Before Collins & Milazzo, “independent curator” was a sleepy designation for moonlighting art critics and academics. After the pair’s roaring descent on the scene circa 1984, it became a full-blown job description. A visit to a show organized by the twosome was an instant entrée to a world in which cool Conceptualism, an overheated market, and French theory in overdrive shared the same bed; for artists, being tapped by the curatorial duo meant that suddenly one’s work was part of the discourse. It was a heady time, made even more so by the deliberate ambiguity fostered by the curators themselves

  • International With Monument

    By the fall of 1986, a good litmus test of where you fell on the art-political spectrum was how you felt about International With Monument. Feared by some, hailed as the neighborhood’s salvation by others, the ponderously monikered gallery on East Seventh Street between 1st and A was known foremost as the outpost for Neo-Geo, the notorious non-movement whose lack of prior historical status did not exempt it from accusations of killing off the bohemian camaraderie that typified the first wave of East Village galleries. Begun in 1984 by three artist friends (Kent Klamen, Meyer Vaisman, and Elizabeth

  • Carroll Dunham

    For followers of Carroll Dunham’s work, the notion that his art requires a long-term commitment from the viewer is part of the shared faith that comes with the territory. Since he first began to appear in group shows twenty years ago, Dunham’s singular use of process in the deployment of color and drawing has made him the odd man out in discussions of recent American painting. Too analytical, introspective, even principled to be lumped in with any school, he is nevertheless claimed by a range of artists who see him as a rare standard-bearer in a morass of contemporary styles that seem increasingly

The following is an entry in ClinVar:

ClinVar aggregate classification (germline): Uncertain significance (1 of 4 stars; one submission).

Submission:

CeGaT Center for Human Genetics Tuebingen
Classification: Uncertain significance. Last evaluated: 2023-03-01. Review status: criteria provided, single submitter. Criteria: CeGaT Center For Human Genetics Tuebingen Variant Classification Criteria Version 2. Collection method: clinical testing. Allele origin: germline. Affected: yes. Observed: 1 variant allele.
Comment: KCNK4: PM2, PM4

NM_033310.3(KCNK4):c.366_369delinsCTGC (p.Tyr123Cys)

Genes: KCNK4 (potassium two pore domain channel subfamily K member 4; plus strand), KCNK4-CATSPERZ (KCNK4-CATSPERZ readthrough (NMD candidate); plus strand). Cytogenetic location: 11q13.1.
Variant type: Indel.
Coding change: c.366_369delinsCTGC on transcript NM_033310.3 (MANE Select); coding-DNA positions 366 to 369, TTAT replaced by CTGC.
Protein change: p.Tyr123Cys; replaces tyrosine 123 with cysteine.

• the Endless Biennial

    HERE’S A SPOT QUIZ. What do the cities São Paulo, Havana, Kassel, Münster, Venice, Santa Fe, Lyons, Kwangju, Istanbul, and Johannesburg mean to you? Either the preceding list reads as a disconnected set of far-flung travel destinations, or else you’re double-checking to make sure you packed the melatonin. If it’s the latter, you’re probably among those who recognize the extent to which those in the art world racked up Frequent Flyer miles over the last twelve months.

    If anything, 1997 seemed to be the year of the never-ending Biennial, with older, more established international shows joining

  • the 47th Venice Biennale